The purpose of this paper is to examine the emerging practices of the “tourism of the ordinary” in the wider frame of post-socialist transformation of Serbia’s capital city – Belgrade. By sourcing the inspiration in cultural studies and classics of the studies of the ordinary, focus is directed to the patterns of tourism consumption of practices, places and people that do not fall in the category of tourism attraction. The attention is drawn to New Belgrade (Novi Beograd in Serbian), residential part of Belgrade built predominantly after the Second World War. New Belgrade lacks proper tourism infrastructure, commoditized attractions and consumerable tourism experiences on a large scale. Nevertheless, this part of the city is slowly becoming explored by tourists individually or in organized walking or cycling tours. Visits to New Belgrade are most often connected to alternative or hip visitors and have the allure of both urban exploration and cultural practice, as the tours are offered by specialist architectural organizations or individual guides. By introspecting the case of New Belgrade, this paper attempts to address the prospect that ordinary exist only in relation to the attraction and that its appeal comes from the fact that what is ordinary to someone is attraction to another.

7. Tourism and involvement of inhabitants in Paris. Marine Loisy.

The purpose of this paper is to examine the adaptation strategies of inhabitants and the forms of participation they adopt in tourism activities in Paris. As public policies have recently recognized the importance of taking into account inhabitants in the tourism development strategy in Paris and its suburbs, this paper proposes an analysis of the different forms of this participation and its stakes for the territories.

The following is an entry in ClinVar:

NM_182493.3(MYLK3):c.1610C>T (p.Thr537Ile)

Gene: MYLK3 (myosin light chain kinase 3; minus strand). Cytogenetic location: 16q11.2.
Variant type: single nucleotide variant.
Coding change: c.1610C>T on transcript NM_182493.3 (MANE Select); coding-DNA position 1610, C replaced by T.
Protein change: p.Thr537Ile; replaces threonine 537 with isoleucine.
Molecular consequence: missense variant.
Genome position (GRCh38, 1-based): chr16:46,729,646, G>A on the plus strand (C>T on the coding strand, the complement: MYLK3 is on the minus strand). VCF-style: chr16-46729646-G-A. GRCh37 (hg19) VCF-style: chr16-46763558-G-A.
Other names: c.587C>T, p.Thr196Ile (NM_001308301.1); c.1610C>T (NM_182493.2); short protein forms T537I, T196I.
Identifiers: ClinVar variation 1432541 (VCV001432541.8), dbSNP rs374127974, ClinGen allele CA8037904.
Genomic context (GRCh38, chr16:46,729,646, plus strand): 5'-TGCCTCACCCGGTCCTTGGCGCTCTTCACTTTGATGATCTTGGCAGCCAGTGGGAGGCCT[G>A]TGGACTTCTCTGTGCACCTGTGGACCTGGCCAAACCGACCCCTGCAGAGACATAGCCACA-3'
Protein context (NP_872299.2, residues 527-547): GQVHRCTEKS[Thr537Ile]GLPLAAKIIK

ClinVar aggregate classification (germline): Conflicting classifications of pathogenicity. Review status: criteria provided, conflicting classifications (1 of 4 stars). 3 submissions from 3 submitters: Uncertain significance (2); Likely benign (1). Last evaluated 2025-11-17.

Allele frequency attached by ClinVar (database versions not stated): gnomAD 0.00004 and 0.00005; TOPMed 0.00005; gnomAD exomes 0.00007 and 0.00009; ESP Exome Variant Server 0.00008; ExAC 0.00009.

8. Exploring new frontiers? 'Neo-slumming' and gentrification as a tourism resource. Raphaël Pieroni, Patrick James Naef.

The purpose of this paper is to analyse urban transformation as a tourism resource. Tourism is undeniably a powerful motor for urban transformation but in return, urban transformation can represent a resource for actors related to tourism. More precisely this paper focuses on one major transformation of modern cities: gentrification.

9. Boundary tourism and touristic boundaries in Marseille’s northern districts. Yannick Hascoët.

The purpose of this paper is to discuss the touristic classification of the developing practices in the northern districts of Marseille (France).

10. Mechanisms, actors and impacts of the touristification of a tourism periphery. Maria Gravari-Barbas, Sébastien Jacquot.

The purpose of this paper is to analyze the mechanisms involved in the progressive integration of marginal and peripheral urban areas, located close to established tourist destinations, into the visited tourism perimeter, and the interplay of the supporting public and private actors. It focusses on the intertwining processes of commercial gentrification, heritagization and aestheticization of former “ordinary” or marginal areas as tools for and indications of their tourism development. It explores how the metropolitan tourism geography is progressively redesigned.